type of generation approx. efficiency change 2002-2012 coal -1.8% petroleum -3.3% nuclear -0.35% natural gas +16%

One wonders why natural gas, in particular, has improved so much. The question sounds like the basis for another post:)

Source:

www.eia.gov

Jack of Oracle Tutoring by Jack and Diane, Campbell River, BC.

# Tutoring science, one might expect questions like these more often. The tutor seeks the answer to another childhood curiosity….

I remember seeing Mohs’ hardness scale when I was a kid. On it, quartz is 7, corundum 9, and diamond 10.  I think in grade five, we spent a week on minerals.  Additionally, we watched educational films on Thursday afternoons; eventually, one happened to be about minerals.

I was never interested in minerals as a kid, but I knew there was a big world about them for those who were.  In the film we saw about them, the voice said, “The hardest mineral you’ll probably find is quartz.”  Having lived on rocky coastal areas much of my life, I knew I’d seen quartz already.  Corundum, however, was among the minerals of which I’d never heard.  Why, I wondered, would I not find it?

The week ended, life continued, and I soon forgot about finding corundum.  I was eleven years old, living in Nova Scotia.  While I never found corundum, someone else did.

Corundum is the mineral that makes sapphires and rubies. In an article dated 2005, Hans Durstling tells of the discovery of rubies in Cape Breton, Nova Scotia. The discovery was, ironically, in a quarry that had produced dolomitic limestone for twenty years. He points out that rubies would likely have been shipped out in the limestone, overlooked.

Nova Scotia is a geological curiosity for more than one reason. I don’t know much about it, but I hear bits and pieces.

I’ll be discussing geology, Nova Scotia, corundum, and other minerals in future posts. Like the discovery of rubies in Cape Breton, this topic is a rich find that comes from re-examining the past:)

Sources:

virtualfundy.com

Wolley, Alan. Spotter’s Guide to Rocks and Minerals. New York: Mayflower Books,   1979.

maplandia.com

Jack of Oracle Tutoring by Jack and Diane, Campbell River, BC.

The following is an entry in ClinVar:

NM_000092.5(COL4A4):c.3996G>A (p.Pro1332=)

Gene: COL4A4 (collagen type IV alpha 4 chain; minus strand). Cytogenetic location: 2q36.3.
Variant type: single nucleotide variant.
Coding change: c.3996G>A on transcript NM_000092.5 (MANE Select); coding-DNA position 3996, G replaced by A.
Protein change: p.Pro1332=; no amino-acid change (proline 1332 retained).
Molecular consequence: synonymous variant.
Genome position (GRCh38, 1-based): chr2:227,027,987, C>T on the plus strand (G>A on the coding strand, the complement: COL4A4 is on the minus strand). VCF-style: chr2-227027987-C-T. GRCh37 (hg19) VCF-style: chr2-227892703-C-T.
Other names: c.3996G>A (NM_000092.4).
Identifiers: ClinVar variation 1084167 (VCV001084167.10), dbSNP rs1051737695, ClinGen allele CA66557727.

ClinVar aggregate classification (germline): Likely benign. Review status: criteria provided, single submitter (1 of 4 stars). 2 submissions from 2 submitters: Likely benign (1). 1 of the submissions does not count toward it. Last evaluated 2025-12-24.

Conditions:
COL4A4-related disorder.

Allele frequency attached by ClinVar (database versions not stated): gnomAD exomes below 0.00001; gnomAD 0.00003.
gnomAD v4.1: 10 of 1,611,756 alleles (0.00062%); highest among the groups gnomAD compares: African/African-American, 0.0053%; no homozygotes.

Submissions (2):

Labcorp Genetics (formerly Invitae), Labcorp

# Tutoring math, a likely destination of some of your students is computer science. The tutor continues coverage of the Perl language, which seems flush with simple solutions to programming problems….

In yesterday’s post, which was about Perl subroutines, I introduced an example program that calculates the final price of an item from its sticker price, the discount, and the tax rate.

In my context, anyway, the program works great – but any zealots who typed and ran it on Boxing Day noticed that it does not format the answers as a cash register would. For example, if you give it the inputs

price: 78
discount: 33
tax rate: 12

it will give back

final price: 58.5312

Prices are given to two decimal places, not four. How can the program be fixed to give answers formatted as from a cash register?

Perl has two answers to this problem: printf(format, number) and sprintf(format, number). Today, we’ll look at a few lines of code that show the use of these built-in functions:

#!/usr/bin/perl

print “This program will round your number to two decimal places.”;
\$num=<STDIN>;
\$rounded=sprintf(“%.2f”,\$num);
print “Using printf, your number, rounded to two decimal places, is “;
printf(“%.2f”,\$num);
print “\n\nRecall: the number you entered is \$num”;
print “\n\nFrom sprintf, rounded to two decimal places, “;

Let’s compare sprintf and printf. Both leave the input number unchanged. The function sprintf reformats it, and saves the reformatted number in a new variable. The function printf simply prints the number in the specified format.

I wish all of you the best of nights:)

Source:

McGrath, Mike. Perl in easy steps. Southam: Computer Step, 2004.

Jack of Oracle Tutoring by Jack and Diane, Campbell River, BC.

# The tutor continues about programming with Perl.  Tutoring computer science, subroutines have both theoretical and practical importance.

Back in my November 14 post I opened up the discussion on subroutines. In computer science, a subroutine is a self-contained body of code that performs a specific task.

Today, we’ll look at a simple example: a subroutine that calculates the final price of merchandise with a price, discount, and tax rate given by the user. The subroutine itself resides at the bottom of the program, but is called earlier.

#!/usr/bin/perl
print “Hello. Welcome to the final price calculator.\n”;
print “Enter the sticker price of the merchandise, please.”;
\$price=<STDIN>;
print “Enter the discount percentage, if there is one.\n”;